The Chancellor said he “cannot justify a significant, across-the-board” pay increase for all public sector workers in the circumstances.
Over a million nurses, doctors and others working in the NHS will get a rise but pay rises for the rest of the public sector will be “paused” – except for the 2.1m workers earning below the median wage of £24,000, who will receive an increase of at least £250.
The cut to the aid budget sees the Government reneging on a legal pledge and manifesto commitment to spend 0.7 per cent of national income on development assistance.
But money would go towards what Mr Sunak called a £4bn “levelling up fund”.
The pot will be designed for investment in local infrastructure that is deliverable within this Parliament and makes a real difference to local areas.
It will be open to all local areas in England and prioritise bids to drive growth and regeneration in places in need, those facing particular challenges, and areas that have received less government investment in recent years.
Documents released by the Treasury said the idea was the money would go towards projects such as “local road schemes, bus lanes, railway station upgrades, regenerating eyesores, upgrading town centres and community infrastructure, and local arts and culture”.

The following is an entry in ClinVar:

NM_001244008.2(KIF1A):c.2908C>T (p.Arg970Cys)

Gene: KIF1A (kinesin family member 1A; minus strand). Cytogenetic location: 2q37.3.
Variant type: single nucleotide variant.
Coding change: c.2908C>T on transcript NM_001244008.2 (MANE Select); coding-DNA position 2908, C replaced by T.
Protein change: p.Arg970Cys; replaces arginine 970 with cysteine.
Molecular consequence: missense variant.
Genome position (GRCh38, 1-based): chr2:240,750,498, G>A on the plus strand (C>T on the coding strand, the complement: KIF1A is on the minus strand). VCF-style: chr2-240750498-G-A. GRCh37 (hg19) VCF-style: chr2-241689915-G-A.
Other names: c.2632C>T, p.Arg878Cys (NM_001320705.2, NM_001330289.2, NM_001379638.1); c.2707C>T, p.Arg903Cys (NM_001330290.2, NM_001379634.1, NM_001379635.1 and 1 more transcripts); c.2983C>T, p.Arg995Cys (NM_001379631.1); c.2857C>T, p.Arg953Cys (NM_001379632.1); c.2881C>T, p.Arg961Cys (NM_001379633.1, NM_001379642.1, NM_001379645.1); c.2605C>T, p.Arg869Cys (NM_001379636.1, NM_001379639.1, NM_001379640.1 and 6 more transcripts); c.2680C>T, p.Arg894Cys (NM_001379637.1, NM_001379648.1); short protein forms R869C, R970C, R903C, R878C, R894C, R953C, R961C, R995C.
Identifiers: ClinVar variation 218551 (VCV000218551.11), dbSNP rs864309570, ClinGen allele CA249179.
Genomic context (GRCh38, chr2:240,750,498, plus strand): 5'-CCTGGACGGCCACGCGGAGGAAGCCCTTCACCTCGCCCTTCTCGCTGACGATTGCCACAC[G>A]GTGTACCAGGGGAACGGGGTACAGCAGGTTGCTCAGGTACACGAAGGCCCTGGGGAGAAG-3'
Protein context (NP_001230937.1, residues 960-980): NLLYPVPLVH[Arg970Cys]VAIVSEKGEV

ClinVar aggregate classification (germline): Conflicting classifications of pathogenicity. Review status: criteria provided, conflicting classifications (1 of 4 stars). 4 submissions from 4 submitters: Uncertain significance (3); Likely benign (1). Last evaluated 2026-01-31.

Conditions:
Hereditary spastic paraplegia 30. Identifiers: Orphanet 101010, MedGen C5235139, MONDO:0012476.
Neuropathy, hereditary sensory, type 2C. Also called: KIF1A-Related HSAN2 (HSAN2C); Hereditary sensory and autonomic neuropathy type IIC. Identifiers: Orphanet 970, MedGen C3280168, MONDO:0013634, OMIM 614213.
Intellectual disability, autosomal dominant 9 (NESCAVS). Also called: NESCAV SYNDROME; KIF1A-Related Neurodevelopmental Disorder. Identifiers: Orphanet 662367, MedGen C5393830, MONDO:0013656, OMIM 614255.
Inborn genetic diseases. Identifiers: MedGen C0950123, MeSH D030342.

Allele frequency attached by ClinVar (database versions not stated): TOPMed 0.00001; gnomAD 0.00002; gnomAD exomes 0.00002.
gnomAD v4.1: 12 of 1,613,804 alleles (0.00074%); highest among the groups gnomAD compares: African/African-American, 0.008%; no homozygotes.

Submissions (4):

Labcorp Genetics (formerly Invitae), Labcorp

Some £600m will be available for 2020/21, with projects expected to be worth no more than £20m.
The Government will publish a prospectus for the fund and launch the first round of competitions in the New Year.
Mr Sunak said: “Projects must have real impact, they must be delivered within this Parliament, and they must command local support, including from their Member of Parliament.”
But Shadow Chancellor Anneliese Dodds said: “The levelling-up fund the Chancellor just announced, his rabbit out of the hat, yet again involves MPs, just as with the Beeching’s reopening programme, going to ministers and begging for support for their areas, rather than that change being driven from local communities.
“So much for taking back control, this is about the centre handing over support in a very top-down manner.”
Ms Dodds said the Government’s claim that it is “levelling up” the country “simply don’t match the evidence”.